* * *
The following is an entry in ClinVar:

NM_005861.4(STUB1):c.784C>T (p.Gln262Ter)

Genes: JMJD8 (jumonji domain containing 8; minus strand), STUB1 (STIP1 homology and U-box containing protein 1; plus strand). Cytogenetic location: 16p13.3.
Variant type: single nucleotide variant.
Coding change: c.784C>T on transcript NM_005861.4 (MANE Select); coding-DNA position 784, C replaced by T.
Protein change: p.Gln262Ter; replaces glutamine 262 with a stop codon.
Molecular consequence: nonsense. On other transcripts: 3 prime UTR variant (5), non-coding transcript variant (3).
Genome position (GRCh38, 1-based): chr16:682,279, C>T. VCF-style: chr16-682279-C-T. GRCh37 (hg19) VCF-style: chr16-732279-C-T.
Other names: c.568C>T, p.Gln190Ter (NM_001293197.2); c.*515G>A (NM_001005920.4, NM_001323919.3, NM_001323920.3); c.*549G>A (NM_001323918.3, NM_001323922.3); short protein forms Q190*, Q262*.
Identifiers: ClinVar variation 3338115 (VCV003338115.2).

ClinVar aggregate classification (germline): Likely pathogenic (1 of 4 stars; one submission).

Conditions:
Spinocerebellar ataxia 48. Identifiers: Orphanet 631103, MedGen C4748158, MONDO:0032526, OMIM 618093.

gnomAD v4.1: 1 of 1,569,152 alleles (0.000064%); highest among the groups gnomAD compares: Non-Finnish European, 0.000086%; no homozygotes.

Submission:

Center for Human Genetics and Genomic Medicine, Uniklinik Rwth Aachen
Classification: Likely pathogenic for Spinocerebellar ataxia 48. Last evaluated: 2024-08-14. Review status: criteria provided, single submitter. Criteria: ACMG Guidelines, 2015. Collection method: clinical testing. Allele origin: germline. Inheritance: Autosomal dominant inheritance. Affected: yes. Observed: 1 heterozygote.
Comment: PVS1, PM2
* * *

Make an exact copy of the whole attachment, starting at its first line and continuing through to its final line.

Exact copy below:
The following is an entry in ClinVar:

NM_005861.4(STUB1):c.784C>T (p.Gln262Ter)

Genes: JMJD8 (jumonji domain containing 8; minus strand), STUB1 (STIP1 homology and U-box containing protein 1; plus strand). Cytogenetic location: 16p13.3.
Variant type: single nucleotide variant.
Coding change: c.784C>T on transcript NM_005861.4 (MANE Select); coding-DNA position 784, C replaced by T.
Protein change: p.Gln262Ter; replaces glutamine 262 with a stop codon.
Molecular consequence: nonsense. On other transcripts: 3 prime UTR variant (5), non-coding transcript variant (3).
Genome position (GRCh38, 1-based): chr16:682,279, C>T. VCF-style: chr16-682279-C-T. GRCh37 (hg19) VCF-style: chr16-732279-C-T.
Other names: c.568C>T, p.Gln190Ter (NM_001293197.2); c.*515G>A (NM_001005920.4, NM_001323919.3, NM_001323920.3); c.*549G>A (NM_001323918.3, NM_001323922.3); short protein forms Q190*, Q262*.
Identifiers: ClinVar variation 3338115 (VCV003338115.2).

ClinVar aggregate classification (germline): Likely pathogenic (1 of 4 stars; one submission).

Conditions:
Spinocerebellar ataxia 48. Identifiers: Orphanet 631103, MedGen C4748158, MONDO:0032526, OMIM 618093.

gnomAD v4.1: 1 of 1,569,152 alleles (0.000064%); highest among the groups gnomAD compares: Non-Finnish European, 0.000086%; no homozygotes.

Submission:

Center for Human Genetics and Genomic Medicine, Uniklinik Rwth Aachen
Classification: Likely pathogenic for Spinocerebellar ataxia 48. Last evaluated: 2024-08-14. Review status: criteria provided, single submitter. Criteria: ACMG Guidelines, 2015. Collection method: clinical testing. Allele origin: germline. Inheritance: Autosomal dominant inheritance. Affected: yes. Observed: 1 heterozygote.
Comment: PVS1, PM2